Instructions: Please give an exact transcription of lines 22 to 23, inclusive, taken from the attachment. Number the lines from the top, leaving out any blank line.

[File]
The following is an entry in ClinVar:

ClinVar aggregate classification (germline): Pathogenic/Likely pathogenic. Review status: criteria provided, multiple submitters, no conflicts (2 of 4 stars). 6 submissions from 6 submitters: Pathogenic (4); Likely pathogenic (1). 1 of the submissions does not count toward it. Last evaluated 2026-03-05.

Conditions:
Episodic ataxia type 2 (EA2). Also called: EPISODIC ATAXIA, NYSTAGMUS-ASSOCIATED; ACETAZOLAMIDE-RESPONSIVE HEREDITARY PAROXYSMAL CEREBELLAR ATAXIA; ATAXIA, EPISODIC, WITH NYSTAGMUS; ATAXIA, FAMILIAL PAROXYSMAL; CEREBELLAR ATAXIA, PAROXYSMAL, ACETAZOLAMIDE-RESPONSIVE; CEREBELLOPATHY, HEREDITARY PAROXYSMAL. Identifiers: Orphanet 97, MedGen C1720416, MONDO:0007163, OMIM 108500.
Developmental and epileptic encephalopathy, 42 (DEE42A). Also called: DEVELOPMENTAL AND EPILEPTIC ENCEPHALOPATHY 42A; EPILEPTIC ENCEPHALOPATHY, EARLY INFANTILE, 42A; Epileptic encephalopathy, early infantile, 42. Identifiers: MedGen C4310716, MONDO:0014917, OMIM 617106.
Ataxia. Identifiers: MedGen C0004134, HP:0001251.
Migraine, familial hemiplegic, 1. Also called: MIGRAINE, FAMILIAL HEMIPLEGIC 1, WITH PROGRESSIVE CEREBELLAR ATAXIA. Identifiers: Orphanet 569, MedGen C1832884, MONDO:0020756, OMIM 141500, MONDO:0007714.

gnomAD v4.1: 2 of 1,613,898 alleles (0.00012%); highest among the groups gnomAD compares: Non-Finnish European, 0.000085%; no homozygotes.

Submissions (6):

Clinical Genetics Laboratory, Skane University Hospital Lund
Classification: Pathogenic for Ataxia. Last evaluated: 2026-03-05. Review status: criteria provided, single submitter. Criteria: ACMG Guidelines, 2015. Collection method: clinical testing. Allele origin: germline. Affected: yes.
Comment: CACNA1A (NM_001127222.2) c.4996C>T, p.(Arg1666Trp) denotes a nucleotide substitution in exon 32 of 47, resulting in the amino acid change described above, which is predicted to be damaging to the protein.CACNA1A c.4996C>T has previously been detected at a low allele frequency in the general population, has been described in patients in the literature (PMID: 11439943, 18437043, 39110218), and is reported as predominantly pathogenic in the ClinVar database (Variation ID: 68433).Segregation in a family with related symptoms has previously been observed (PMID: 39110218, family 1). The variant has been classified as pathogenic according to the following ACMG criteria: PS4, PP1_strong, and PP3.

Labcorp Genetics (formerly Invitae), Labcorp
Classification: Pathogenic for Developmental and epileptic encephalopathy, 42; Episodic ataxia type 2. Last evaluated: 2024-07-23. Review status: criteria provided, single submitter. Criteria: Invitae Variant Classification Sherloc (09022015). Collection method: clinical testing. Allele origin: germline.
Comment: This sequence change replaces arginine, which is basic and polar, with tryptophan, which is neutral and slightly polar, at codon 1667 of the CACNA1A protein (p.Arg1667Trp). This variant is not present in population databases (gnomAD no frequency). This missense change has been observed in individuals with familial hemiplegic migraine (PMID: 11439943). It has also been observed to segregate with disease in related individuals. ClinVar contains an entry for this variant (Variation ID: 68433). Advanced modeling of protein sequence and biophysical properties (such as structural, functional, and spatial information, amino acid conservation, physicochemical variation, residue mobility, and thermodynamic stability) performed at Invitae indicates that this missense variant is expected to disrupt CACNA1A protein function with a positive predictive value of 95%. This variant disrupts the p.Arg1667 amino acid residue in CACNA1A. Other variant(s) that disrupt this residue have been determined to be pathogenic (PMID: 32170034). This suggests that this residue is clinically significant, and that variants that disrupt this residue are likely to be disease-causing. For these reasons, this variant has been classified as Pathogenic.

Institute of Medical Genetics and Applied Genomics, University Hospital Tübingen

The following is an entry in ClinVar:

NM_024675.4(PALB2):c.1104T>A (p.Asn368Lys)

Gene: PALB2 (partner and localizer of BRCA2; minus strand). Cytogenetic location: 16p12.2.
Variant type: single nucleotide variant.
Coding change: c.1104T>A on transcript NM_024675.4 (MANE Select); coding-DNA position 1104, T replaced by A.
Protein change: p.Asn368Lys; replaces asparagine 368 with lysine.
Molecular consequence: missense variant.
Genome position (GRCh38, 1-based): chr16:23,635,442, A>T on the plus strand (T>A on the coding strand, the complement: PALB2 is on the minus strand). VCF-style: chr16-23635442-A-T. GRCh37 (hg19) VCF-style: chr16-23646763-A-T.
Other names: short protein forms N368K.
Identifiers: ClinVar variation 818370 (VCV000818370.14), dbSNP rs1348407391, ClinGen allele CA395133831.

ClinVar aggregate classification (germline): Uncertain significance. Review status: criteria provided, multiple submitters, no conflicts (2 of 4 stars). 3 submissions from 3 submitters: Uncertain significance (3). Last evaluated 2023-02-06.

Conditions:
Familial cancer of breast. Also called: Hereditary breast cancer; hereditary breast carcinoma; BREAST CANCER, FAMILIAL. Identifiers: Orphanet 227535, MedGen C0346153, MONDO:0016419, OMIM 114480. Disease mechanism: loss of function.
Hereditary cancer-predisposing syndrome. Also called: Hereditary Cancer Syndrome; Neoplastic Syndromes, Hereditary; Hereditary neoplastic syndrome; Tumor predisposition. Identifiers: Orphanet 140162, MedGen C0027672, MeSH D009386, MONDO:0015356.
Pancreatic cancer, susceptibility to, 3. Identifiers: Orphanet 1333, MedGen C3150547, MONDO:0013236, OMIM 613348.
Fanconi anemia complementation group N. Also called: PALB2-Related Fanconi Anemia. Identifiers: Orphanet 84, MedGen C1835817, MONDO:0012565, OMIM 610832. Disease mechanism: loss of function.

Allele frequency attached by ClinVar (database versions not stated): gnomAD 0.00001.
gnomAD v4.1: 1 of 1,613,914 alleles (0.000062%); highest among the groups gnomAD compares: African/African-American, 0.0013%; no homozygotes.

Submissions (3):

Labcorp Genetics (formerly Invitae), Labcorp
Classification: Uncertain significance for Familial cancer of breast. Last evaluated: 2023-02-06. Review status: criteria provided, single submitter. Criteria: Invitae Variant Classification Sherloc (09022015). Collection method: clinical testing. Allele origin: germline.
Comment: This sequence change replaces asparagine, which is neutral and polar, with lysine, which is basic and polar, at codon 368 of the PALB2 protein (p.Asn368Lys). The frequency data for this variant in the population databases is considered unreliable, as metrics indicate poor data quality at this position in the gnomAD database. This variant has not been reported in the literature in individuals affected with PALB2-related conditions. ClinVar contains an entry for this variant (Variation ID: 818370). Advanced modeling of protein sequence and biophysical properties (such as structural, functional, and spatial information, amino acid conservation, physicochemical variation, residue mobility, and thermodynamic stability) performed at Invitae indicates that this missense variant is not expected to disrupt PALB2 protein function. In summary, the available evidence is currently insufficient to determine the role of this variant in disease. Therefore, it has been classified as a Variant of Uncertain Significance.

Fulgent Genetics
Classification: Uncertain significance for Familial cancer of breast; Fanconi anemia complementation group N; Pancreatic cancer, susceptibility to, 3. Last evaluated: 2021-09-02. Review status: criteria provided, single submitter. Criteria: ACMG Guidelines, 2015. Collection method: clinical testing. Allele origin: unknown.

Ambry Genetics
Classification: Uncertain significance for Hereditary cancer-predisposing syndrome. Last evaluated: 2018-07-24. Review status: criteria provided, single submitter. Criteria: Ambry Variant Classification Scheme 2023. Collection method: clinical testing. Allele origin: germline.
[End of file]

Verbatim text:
Protein change: p.Asn368Lys; replaces asparagine 368 with lysine.
Molecular consequence: missense variant.